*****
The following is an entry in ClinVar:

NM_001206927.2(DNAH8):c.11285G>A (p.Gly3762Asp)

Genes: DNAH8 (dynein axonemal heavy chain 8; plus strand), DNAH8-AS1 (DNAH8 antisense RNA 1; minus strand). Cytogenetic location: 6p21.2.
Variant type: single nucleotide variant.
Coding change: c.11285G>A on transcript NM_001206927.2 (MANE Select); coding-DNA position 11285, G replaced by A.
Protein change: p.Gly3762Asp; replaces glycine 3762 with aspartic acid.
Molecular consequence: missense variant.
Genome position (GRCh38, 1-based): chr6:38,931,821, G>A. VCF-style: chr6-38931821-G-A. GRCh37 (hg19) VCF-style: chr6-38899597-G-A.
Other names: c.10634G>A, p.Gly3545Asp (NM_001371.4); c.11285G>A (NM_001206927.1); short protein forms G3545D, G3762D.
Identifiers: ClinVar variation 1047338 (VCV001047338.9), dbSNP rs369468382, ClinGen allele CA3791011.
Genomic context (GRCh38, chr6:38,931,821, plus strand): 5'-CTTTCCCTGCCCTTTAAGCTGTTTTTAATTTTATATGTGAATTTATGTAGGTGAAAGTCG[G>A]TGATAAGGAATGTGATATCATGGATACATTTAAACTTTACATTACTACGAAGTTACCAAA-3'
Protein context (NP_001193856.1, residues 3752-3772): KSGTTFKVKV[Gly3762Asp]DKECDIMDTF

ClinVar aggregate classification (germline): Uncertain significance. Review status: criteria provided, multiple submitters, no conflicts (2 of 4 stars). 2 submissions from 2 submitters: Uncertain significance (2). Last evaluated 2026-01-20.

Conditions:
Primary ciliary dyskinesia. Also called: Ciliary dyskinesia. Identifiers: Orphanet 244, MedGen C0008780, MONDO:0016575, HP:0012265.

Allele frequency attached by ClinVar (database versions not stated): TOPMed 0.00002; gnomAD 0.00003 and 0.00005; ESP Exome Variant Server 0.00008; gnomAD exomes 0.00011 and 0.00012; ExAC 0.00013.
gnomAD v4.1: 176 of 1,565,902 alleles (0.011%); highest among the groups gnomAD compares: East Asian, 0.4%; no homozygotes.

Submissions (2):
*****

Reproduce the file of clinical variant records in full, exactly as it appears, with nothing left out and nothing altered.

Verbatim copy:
The following is an entry in ClinVar:

NM_001206927.2(DNAH8):c.11285G>A (p.Gly3762Asp)

Genes: DNAH8 (dynein axonemal heavy chain 8; plus strand), DNAH8-AS1 (DNAH8 antisense RNA 1; minus strand). Cytogenetic location: 6p21.2.
Variant type: single nucleotide variant.
Coding change: c.11285G>A on transcript NM_001206927.2 (MANE Select); coding-DNA position 11285, G replaced by A.
Protein change: p.Gly3762Asp; replaces glycine 3762 with aspartic acid.
Molecular consequence: missense variant.
Genome position (GRCh38, 1-based): chr6:38,931,821, G>A. VCF-style: chr6-38931821-G-A. GRCh37 (hg19) VCF-style: chr6-38899597-G-A.
Other names: c.10634G>A, p.Gly3545Asp (NM_001371.4); c.11285G>A (NM_001206927.1); short protein forms G3545D, G3762D.
Identifiers: ClinVar variation 1047338 (VCV001047338.9), dbSNP rs369468382, ClinGen allele CA3791011.
Genomic context (GRCh38, chr6:38,931,821, plus strand): 5'-CTTTCCCTGCCCTTTAAGCTGTTTTTAATTTTATATGTGAATTTATGTAGGTGAAAGTCG[G>A]TGATAAGGAATGTGATATCATGGATACATTTAAACTTTACATTACTACGAAGTTACCAAA-3'
Protein context (NP_001193856.1, residues 3752-3772): KSGTTFKVKV[Gly3762Asp]DKECDIMDTF

ClinVar aggregate classification (germline): Uncertain significance. Review status: criteria provided, multiple submitters, no conflicts (2 of 4 stars). 2 submissions from 2 submitters: Uncertain significance (2). Last evaluated 2026-01-20.

Conditions:
Primary ciliary dyskinesia. Also called: Ciliary dyskinesia. Identifiers: Orphanet 244, MedGen C0008780, MONDO:0016575, HP:0012265.

Allele frequency attached by ClinVar (database versions not stated): TOPMed 0.00002; gnomAD 0.00003 and 0.00005; ESP Exome Variant Server 0.00008; gnomAD exomes 0.00011 and 0.00012; ExAC 0.00013.
gnomAD v4.1: 176 of 1,565,902 alleles (0.011%); highest among the groups gnomAD compares: East Asian, 0.4%; no homozygotes.

Submissions (2):